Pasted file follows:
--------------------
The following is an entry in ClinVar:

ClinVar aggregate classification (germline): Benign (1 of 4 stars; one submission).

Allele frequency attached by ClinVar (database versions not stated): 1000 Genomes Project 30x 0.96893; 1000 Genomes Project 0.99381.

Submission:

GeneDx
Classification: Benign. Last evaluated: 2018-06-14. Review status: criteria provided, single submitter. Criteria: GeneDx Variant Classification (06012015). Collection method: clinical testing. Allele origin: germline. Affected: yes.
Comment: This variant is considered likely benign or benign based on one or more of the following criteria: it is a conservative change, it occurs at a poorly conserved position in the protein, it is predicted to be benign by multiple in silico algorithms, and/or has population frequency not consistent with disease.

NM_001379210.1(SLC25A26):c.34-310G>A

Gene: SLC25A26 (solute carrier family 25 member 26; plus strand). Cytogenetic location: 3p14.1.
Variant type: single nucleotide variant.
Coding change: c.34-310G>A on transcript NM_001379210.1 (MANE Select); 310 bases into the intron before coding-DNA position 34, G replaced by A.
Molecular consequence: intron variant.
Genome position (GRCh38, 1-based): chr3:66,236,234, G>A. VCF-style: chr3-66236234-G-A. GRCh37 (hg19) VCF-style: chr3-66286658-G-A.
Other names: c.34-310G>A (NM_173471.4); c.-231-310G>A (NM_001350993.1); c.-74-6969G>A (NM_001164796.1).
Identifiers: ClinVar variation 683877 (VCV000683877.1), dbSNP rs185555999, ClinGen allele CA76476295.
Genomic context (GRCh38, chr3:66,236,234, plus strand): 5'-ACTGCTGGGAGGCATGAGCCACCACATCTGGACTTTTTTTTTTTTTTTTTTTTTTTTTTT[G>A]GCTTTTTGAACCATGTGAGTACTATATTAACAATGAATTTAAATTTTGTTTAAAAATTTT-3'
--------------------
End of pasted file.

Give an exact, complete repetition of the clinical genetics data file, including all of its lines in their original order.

The following is an entry in ClinVar:

ClinVar aggregate classification (germline): Benign (1 of 4 stars; one submission).

Allele frequency attached by ClinVar (database versions not stated): 1000 Genomes Project 30x 0.96893; 1000 Genomes Project 0.99381.

Submission:

GeneDx
Classification: Benign. Last evaluated: 2018-06-14. Review status: criteria provided, single submitter. Criteria: GeneDx Variant Classification (06012015). Collection method: clinical testing. Allele origin: germline. Affected: yes.
Comment: This variant is considered likely benign or benign based on one or more of the following criteria: it is a conservative change, it occurs at a poorly conserved position in the protein, it is predicted to be benign by multiple in silico algorithms, and/or has population frequency not consistent with disease.

NM_001379210.1(SLC25A26):c.34-310G>A

Gene: SLC25A26 (solute carrier family 25 member 26; plus strand). Cytogenetic location: 3p14.1.
Variant type: single nucleotide variant.
Coding change: c.34-310G>A on transcript NM_001379210.1 (MANE Select); 310 bases into the intron before coding-DNA position 34, G replaced by A.
Molecular consequence: intron variant.
Genome position (GRCh38, 1-based): chr3:66,236,234, G>A. VCF-style: chr3-66236234-G-A. GRCh37 (hg19) VCF-style: chr3-66286658-G-A.
Other names: c.34-310G>A (NM_173471.4); c.-231-310G>A (NM_001350993.1); c.-74-6969G>A (NM_001164796.1).
Identifiers: ClinVar variation 683877 (VCV000683877.1), dbSNP rs185555999, ClinGen allele CA76476295.
Genomic context (GRCh38, chr3:66,236,234, plus strand): 5'-ACTGCTGGGAGGCATGAGCCACCACATCTGGACTTTTTTTTTTTTTTTTTTTTTTTTTTT[G>A]GCTTTTTGAACCATGTGAGTACTATATTAACAATGAATTTAAATTTTGTTTAAAAATTTT-3'